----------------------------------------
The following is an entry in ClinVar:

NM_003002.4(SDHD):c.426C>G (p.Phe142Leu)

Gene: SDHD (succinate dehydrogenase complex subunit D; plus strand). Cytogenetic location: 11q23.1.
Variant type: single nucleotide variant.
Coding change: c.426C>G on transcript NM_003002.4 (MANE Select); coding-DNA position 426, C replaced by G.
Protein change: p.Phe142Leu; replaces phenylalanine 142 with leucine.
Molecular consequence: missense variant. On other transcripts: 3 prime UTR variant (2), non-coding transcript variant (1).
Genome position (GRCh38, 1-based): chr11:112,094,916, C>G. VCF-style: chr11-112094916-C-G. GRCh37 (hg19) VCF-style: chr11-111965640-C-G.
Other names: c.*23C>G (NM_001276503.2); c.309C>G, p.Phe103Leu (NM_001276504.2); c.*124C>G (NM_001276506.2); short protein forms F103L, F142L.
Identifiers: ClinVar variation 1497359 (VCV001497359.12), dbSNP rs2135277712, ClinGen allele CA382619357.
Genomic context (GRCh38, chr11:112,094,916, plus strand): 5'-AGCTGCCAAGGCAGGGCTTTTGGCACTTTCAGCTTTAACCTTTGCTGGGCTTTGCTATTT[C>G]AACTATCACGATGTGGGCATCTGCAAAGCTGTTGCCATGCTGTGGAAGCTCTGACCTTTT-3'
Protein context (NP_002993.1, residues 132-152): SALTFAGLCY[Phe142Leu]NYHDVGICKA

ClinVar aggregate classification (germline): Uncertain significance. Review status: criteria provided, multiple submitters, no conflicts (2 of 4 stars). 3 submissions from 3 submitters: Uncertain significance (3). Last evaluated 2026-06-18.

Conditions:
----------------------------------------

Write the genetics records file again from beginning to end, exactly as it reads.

The following is an entry in ClinVar:

NM_003002.4(SDHD):c.426C>G (p.Phe142Leu)

Gene: SDHD (succinate dehydrogenase complex subunit D; plus strand). Cytogenetic location: 11q23.1.
Variant type: single nucleotide variant.
Coding change: c.426C>G on transcript NM_003002.4 (MANE Select); coding-DNA position 426, C replaced by G.
Protein change: p.Phe142Leu; replaces phenylalanine 142 with leucine.
Molecular consequence: missense variant. On other transcripts: 3 prime UTR variant (2), non-coding transcript variant (1).
Genome position (GRCh38, 1-based): chr11:112,094,916, C>G. VCF-style: chr11-112094916-C-G. GRCh37 (hg19) VCF-style: chr11-111965640-C-G.
Other names: c.*23C>G (NM_001276503.2); c.309C>G, p.Phe103Leu (NM_001276504.2); c.*124C>G (NM_001276506.2); short protein forms F103L, F142L.
Identifiers: ClinVar variation 1497359 (VCV001497359.12), dbSNP rs2135277712, ClinGen allele CA382619357.
Genomic context (GRCh38, chr11:112,094,916, plus strand): 5'-AGCTGCCAAGGCAGGGCTTTTGGCACTTTCAGCTTTAACCTTTGCTGGGCTTTGCTATTT[C>G]AACTATCACGATGTGGGCATCTGCAAAGCTGTTGCCATGCTGTGGAAGCTCTGACCTTTT-3'
Protein context (NP_002993.1, residues 132-152): SALTFAGLCY[Phe142Leu]NYHDVGICKA

ClinVar aggregate classification (germline): Uncertain significance. Review status: criteria provided, multiple submitters, no conflicts (2 of 4 stars). 3 submissions from 3 submitters: Uncertain significance (3). Last evaluated 2026-06-18.

Conditions: